Rock and roll queer bars

The South of Market area was a pleasant enough place to drink (or debauch) for much of the 1990s, particularly if you were a Sodomite looking for a scene that was a little less antiseptic and generic than the Castro. Following ten years of AIDS paranoia in the 1980s, the final decade of the twentieth century brought a return to openness about sex and a renewed vigor to South of Market nightlife.

The really great thing about the 1990s, though, was that the universal soundtrack did not consist solely of the same stale old disco divas and other “high NRG” dance tracks that had defined (defamed?) the term “queer bar” seemingly since the dawn of time.

Starting with the Lone Star Saloon — which was, incidentally and accidentally, the first queer bar your humble host ever visited in San Francisco — there was actually music featuring guitars being played in South of Market nightspots.

There had been other rock and roll or “alternative” theme nights, of course, including Junk (one of my favorites) and Jesus at The Stud, and one whose name I can’t recall at some club in Upper Haight. And Michael Pandolfi had done some semi-regular sets at Detour in the Castro. But the Lone Star was the first queer bar in San Francisco to look at the genre as a regular everyday format.

And on 15 April 1994, the Lone Star’s stepchild opened its doors at Eighth and Harrison as the appropriately-named Hole in the Wall Saloon. This tiny bar, which had formerly been a nondescript joint called The Borderline, was soon to redefine nightlife south of the slot with live DJs spinning rock and roll, and an attitude to match. It started slow, and early on, it was possible to find yourself surrounded ny maybe no more than a dozen other patrons on a Friday night. But by 1996, there were lines out the door every weekend. Too many of those waiting in line, alas, were slumming yuppies of the “see and be seen” variety who just didn’t get the concept. All the same, I had a lot of very interesting and very intoxicated nights there. Of course, it helped that my roommate was a bartender.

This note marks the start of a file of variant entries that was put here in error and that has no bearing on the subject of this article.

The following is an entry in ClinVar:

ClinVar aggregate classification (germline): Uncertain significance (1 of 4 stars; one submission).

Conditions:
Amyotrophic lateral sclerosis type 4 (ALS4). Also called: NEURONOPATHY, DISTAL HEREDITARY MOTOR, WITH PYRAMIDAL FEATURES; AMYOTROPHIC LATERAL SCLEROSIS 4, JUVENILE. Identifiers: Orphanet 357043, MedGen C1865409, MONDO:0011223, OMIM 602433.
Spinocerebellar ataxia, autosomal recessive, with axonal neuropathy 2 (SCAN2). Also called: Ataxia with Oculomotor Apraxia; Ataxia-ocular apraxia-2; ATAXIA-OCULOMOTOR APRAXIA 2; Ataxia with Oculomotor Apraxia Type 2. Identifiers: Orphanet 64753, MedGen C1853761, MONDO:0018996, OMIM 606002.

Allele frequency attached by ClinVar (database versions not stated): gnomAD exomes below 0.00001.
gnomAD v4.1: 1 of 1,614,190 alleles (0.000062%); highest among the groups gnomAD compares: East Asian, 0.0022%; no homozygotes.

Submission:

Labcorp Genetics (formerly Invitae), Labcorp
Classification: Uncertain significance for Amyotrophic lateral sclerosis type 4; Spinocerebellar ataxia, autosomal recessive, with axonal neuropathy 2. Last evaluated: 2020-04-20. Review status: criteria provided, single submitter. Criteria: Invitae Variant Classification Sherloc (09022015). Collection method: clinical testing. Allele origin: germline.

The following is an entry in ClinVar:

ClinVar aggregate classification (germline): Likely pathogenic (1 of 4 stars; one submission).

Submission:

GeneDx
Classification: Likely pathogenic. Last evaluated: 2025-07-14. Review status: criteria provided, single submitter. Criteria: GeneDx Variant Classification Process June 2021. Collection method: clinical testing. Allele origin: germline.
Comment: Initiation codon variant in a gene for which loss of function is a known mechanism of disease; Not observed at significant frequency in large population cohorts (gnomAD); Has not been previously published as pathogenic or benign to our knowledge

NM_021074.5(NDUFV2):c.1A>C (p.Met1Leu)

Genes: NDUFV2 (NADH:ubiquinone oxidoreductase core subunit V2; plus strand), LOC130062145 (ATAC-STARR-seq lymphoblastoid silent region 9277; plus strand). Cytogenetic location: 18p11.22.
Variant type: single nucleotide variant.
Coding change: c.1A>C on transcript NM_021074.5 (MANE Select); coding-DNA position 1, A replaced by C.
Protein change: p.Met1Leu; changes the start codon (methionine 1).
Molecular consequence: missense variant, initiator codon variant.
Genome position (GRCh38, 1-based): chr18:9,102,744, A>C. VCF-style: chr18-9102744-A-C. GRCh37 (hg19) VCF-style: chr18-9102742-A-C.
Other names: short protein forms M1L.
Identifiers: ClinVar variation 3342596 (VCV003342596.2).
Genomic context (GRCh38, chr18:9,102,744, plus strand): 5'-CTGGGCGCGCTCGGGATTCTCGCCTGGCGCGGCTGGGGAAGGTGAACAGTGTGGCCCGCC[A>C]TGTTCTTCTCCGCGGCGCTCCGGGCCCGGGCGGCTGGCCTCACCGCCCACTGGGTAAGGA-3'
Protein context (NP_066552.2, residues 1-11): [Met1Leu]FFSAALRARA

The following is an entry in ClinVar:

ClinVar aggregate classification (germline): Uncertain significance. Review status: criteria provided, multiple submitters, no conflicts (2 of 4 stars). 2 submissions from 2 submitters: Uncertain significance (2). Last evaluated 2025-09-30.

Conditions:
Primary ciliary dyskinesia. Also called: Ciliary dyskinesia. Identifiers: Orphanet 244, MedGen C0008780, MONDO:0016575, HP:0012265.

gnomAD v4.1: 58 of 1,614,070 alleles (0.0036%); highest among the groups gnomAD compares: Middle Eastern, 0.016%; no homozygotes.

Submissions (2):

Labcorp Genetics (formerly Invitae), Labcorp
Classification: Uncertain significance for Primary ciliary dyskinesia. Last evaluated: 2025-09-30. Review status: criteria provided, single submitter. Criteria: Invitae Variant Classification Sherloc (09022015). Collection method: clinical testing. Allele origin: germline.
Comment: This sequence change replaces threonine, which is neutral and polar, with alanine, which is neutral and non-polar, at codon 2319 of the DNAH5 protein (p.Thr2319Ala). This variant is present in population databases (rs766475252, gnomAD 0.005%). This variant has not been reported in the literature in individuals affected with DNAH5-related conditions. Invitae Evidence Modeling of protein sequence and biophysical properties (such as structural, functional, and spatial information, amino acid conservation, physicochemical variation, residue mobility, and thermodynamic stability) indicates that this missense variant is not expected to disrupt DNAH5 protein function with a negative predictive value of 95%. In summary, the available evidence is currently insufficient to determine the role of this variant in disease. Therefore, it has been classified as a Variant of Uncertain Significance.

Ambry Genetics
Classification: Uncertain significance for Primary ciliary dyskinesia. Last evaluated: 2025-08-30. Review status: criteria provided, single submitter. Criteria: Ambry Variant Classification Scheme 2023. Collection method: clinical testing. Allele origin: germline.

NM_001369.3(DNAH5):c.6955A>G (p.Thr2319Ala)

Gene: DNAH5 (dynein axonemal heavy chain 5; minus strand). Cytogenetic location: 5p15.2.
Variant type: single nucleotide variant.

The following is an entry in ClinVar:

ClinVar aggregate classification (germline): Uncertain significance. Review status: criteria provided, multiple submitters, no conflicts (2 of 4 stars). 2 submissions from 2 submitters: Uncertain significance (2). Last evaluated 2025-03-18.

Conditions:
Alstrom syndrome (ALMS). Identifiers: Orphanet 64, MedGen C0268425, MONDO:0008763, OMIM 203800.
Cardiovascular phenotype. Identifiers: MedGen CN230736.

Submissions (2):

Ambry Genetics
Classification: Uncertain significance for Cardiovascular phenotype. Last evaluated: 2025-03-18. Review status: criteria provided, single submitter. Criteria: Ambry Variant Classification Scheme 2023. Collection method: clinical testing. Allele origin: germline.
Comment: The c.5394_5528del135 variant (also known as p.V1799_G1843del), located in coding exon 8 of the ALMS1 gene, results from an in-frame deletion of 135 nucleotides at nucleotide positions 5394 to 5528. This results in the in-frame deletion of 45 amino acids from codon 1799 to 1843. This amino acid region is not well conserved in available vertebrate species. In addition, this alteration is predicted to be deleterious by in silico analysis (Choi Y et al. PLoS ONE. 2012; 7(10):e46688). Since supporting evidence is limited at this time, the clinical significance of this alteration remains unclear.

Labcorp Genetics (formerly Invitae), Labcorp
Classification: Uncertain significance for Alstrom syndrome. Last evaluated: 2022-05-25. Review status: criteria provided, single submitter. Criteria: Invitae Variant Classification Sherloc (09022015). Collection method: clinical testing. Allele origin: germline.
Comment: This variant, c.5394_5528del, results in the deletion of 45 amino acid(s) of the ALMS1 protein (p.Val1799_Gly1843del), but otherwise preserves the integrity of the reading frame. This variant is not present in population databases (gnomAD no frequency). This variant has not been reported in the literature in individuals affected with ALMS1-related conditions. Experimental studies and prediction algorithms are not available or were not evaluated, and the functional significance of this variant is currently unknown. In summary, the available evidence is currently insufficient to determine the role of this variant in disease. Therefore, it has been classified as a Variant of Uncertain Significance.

Eventually, the owners of Hole in the Wall also took over the SF Eagle, finally ridding the famed leather bar of its dreary lineup of bad, muffled dance covers (did the world really need a disco remake of “Smells Like Teen Spirit”?). In the new space, they even hosted live bands on occasion, while both bars had live DJs most nights. My Place, which was more notorious for sex than rock and roll, also got into the act on certain nights when the right bartenders were working.

My Place is gone now, but as far as I know, the other three bars are still plugging along, although things never seemed quite the same after the gentrification of the late 1990s. The Lone Star moved more toward the whole generic bear bar thing, and was playing a disturbing amount of country music when I stopped caring about 2001. And I read of some controversy over a potential relocation of the Hole in the Wall Saloon last year, but I’m not sure if anything came of it or if the relocation ever happened. To be honest, I’m 3000 miles, and many years, away from all that now, and I don’t really care too much anymore. Heck, I don’t even drink anymore.

Test

Test.

Comments

Rock and roll queer bars — 1 Comment

  1. Correction, this article says that Hole in the Wall is on Eighth and Harrison. This is not the case, it is on Eighth and Folsom. It hasn’t moved yet either. What’s up with that.